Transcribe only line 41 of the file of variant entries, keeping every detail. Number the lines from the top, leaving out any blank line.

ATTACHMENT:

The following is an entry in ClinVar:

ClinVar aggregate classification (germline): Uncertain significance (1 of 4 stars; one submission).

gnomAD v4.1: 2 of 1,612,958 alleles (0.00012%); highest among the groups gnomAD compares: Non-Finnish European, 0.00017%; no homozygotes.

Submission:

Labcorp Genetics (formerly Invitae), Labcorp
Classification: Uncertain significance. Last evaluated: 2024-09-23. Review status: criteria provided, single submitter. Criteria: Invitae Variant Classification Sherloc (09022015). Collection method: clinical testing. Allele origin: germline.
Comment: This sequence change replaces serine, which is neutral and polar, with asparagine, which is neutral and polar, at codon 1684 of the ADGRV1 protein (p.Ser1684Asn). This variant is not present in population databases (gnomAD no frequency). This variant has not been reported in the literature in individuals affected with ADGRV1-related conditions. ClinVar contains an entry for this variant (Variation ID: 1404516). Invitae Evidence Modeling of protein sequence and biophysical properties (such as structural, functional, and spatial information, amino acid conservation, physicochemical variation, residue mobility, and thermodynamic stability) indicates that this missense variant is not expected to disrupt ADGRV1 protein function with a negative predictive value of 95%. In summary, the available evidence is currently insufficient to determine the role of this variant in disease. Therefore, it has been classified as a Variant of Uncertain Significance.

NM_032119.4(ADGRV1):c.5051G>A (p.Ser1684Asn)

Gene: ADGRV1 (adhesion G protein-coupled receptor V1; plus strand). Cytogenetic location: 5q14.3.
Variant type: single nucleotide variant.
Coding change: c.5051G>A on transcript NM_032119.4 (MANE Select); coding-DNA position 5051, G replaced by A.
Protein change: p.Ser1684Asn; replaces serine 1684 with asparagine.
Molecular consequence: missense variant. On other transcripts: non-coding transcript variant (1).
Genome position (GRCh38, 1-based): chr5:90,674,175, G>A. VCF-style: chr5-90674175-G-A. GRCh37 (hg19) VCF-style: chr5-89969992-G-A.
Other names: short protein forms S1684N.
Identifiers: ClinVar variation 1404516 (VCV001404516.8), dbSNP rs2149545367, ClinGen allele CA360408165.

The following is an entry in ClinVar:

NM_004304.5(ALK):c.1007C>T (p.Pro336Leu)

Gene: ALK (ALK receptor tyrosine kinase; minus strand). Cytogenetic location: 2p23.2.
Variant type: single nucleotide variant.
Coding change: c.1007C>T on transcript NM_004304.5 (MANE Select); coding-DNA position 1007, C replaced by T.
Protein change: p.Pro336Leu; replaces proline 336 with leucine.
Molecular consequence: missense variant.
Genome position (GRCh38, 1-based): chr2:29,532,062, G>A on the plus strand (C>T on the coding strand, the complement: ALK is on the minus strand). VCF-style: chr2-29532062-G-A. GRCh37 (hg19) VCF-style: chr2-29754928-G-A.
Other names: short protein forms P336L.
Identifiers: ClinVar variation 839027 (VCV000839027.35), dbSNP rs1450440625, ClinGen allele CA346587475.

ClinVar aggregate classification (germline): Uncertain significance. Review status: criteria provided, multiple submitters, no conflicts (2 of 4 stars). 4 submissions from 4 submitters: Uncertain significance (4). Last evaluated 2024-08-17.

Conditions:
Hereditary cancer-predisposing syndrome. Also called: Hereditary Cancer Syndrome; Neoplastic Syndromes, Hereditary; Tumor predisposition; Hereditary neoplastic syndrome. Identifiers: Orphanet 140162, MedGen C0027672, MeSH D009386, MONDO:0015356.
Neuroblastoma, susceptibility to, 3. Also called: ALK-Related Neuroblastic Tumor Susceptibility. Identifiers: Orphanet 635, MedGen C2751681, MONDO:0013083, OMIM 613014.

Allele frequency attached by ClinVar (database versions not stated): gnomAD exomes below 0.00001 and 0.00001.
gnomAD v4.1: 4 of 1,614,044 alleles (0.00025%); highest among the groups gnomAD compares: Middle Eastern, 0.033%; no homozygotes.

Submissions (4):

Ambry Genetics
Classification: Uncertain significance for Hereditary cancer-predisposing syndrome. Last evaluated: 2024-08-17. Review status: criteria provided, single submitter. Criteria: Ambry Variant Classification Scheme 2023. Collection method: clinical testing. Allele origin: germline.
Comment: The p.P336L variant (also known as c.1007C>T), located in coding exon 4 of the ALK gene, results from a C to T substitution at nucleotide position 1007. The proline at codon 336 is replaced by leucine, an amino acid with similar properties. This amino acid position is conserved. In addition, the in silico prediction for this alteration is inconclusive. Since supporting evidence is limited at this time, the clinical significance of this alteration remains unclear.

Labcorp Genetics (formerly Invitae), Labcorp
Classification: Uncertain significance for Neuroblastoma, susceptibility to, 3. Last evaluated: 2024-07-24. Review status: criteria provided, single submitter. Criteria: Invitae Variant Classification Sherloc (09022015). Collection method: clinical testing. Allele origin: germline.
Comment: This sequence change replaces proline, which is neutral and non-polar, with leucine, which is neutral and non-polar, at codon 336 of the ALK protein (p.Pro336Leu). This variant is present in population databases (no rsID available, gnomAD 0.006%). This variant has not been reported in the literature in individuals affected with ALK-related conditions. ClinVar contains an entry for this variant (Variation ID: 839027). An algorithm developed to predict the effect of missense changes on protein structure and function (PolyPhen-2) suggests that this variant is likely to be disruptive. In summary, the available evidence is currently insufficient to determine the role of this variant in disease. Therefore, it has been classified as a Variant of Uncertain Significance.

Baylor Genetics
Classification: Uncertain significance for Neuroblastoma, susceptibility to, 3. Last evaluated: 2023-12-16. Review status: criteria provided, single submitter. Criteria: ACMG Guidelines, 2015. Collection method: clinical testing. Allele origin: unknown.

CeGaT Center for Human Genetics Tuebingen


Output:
Classification: Uncertain significance for Neuroblastoma, susceptibility to, 3. Last evaluated: 2023-12-16. Review status: criteria provided, single submitter. Criteria: ACMG Guidelines, 2015. Collection method: clinical testing. Allele origin: unknown.